Back to top

The AEV Conference: a delegate’s perspective

09 July 2019

Nick Coffey, Senior Account Manager, our roving reporter

It’s July 4th and the Events Industry headed to Manchester, the birthplace of the Industrial Revolution (and my home town) for the 15th AEV Conference.  In the fitting surroundings of Manchester Central, restored to former greatness to cater for the next generation of events, we were welcomed by Shaun Hinds, Chief Executive Officer, who, together with his team, did a first-rate job hosting the day.

The organisers were sympathetic to those travelling up on the day with a gentle start to proceedings.  Nonetheless, the conference promised, and delivered, a packed agenda addressing some of the main challenges facing event venues as we charge towards the 2020s.

Here are my main takeaways from the day….

The future…

“The future is uncertain.  We cannot predict what will happen with certainty.  It is therefore vital to be ready for what might happen, and to engineer adaptability, resilience and genuine curiosity into our businesses now.”

Graeme Codrington ( talked to us about how adapting to change is a necessity, not an option.  In the last 15 years – four out of the UK’s largest 10 trade shows have disappeared, so today’s star could disappear tomorrow.  How will our venues cater to changing demographics in a time when over half of us will live to see 100?  In a future when Wi-Fi and cheap energy are viewed as basic human rights, how will our event mix and service portfolio change?  

Here are more of Graeme’s thoughts

The Fourth Industrial Revolution

We considered technology.  Real innovation is not just about new products, services or channels to market, but rather the ability to change the business model itself.

DATA (NOT PEOPLE) IS NOW THE MOST IMPORTANT ASSET and it’s more about IA (Intelligent Assistance) than AI (Artificial Intelligence).

Can a machine do my job?  The answer is, or probably will be, yes. Whilst events, like everything else, will become ever more automated there is still the need for the human factor – kindness, empathy, humour to name a few – so we shouldn’t panic just yet!

This leads neatly on to the age-old question of attracting, retaining and caring for our people.  Young people are our future, but what can the “oldies” bring to the party in terms of insight and experience and what is the impact on future careers in the industry?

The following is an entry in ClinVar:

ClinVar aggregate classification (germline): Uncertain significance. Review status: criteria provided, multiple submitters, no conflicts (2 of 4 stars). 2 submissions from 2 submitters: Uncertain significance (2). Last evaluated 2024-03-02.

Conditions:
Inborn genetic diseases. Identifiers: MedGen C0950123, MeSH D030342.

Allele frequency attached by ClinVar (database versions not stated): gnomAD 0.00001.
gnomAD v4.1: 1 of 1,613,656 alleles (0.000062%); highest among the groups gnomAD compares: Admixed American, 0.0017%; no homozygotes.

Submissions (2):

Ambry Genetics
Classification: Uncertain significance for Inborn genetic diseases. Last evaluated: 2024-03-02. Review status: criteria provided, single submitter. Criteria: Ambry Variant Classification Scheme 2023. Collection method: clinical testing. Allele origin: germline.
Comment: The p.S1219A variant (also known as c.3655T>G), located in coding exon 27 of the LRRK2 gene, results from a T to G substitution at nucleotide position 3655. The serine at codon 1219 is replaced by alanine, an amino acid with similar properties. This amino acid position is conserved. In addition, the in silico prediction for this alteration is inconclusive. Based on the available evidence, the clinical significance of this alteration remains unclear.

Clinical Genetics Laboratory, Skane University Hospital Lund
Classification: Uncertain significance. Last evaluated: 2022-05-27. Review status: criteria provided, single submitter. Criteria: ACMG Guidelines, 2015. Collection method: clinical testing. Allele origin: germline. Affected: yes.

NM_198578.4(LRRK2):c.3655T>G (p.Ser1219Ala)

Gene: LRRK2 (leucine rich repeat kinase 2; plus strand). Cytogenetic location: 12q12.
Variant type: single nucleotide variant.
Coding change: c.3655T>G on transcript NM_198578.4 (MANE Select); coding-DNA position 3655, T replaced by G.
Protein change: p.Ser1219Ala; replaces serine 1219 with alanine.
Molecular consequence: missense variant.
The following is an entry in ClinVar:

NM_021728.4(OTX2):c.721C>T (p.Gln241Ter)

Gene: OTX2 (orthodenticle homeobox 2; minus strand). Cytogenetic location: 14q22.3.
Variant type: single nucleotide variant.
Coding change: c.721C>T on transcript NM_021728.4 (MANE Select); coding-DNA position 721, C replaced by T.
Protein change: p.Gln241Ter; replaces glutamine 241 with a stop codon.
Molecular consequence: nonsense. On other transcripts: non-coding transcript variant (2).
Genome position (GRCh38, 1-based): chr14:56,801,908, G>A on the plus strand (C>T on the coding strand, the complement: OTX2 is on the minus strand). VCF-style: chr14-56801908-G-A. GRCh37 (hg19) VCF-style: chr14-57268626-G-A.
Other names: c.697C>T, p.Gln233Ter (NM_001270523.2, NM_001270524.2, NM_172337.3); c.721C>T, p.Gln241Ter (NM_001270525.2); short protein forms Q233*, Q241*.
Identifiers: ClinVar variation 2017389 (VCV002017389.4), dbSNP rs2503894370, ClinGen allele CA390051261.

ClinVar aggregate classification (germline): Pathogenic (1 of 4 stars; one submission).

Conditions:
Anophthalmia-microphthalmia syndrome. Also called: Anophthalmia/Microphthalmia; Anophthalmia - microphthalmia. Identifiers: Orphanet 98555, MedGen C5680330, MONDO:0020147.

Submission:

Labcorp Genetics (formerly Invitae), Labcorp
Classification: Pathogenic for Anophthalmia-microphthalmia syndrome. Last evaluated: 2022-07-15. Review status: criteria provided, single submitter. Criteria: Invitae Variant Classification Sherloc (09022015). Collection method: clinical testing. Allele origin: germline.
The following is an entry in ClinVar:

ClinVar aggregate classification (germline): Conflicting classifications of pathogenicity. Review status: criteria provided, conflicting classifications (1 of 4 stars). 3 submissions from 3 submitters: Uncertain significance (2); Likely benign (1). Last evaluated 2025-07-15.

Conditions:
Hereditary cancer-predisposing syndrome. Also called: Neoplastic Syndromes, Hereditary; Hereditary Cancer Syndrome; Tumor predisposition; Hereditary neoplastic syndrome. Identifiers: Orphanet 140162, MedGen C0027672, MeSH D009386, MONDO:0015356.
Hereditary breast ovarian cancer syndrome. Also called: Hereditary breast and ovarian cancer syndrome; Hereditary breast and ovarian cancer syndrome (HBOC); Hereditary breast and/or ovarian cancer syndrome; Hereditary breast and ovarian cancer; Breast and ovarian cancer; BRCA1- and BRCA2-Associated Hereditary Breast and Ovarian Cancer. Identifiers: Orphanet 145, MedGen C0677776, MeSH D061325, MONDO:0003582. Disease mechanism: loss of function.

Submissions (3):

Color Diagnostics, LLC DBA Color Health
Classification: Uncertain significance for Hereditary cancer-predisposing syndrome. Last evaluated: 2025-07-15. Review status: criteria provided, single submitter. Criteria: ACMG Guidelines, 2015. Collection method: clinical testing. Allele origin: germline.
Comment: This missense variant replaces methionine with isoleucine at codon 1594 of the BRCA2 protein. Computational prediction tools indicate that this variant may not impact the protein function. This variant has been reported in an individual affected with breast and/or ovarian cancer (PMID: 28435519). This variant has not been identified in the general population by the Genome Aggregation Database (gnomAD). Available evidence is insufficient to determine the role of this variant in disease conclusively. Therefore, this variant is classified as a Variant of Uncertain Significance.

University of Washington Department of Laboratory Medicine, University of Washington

Do we believe events are less appealing and is it perception rather than reality that leads us to think that talent is attracted to other sectors?  Do we really understand what’s important to Millennials and Generation Z and what skills will we need?  Shouldn’t we take the time to find out, as they are the leaders of tomorrow’s world.

Creating experiences or running events

Event experiences are personal, ask David Hornby @ Why Not Consulting and Kim Myhre @ MCI Experience.  Experience cuts through the noise and with corporations spending up to 30% of their marketing budgets on live events, the size of the prize remains huge.  

“Funky, cool” venues are seen as more desirable, but often they struggle to deliver, so how do AEV members, both large and small, compete with that? How do we maximise the strategic partnership between organisers and venues to soften and enhance our venue proposition and promote engaging event ideas?

Kate Hardcastle - The Customer Whisperer gave us some valuable insight into the customer mindset.  They have high expectations want to be treated with respect, but reliable Wi-Fi and clean toilets alone are not enough - we need to enlighten, educate and entertain as well. Rachel Belam – Head of F&B @ Westfield talked to us about their experience of creating innovative moments of joy and delight by introducing a number of pop-up events at Westfield – ideas that we can transfer over to our events maybe?

The day was brought to a close by Phil Jones, Managing Director @BROTHER UK

Phil started off with the bad news that all companies are dysfunctional, but in the “post Blockbuster world” reassured us all that we can all be successful if we manage the dysfunction better.

Looking at the lessons from the past, Phil urged us to create a compelling story for the future by looking at where we have come from, where we are today and what success looks like in future.

Always weave the unique mix of experience, creativity, innovation and inspiration to build collaborative teams in which we all have a part to play.

So, lots of discussion happening in the Dirty Martini’s After Party and inspiration to take back to the workplace.


Well done to all at the AEV.  See you all next year!


close back
Your search for "..."
did not yield any results.
... results for "..."
Search Tags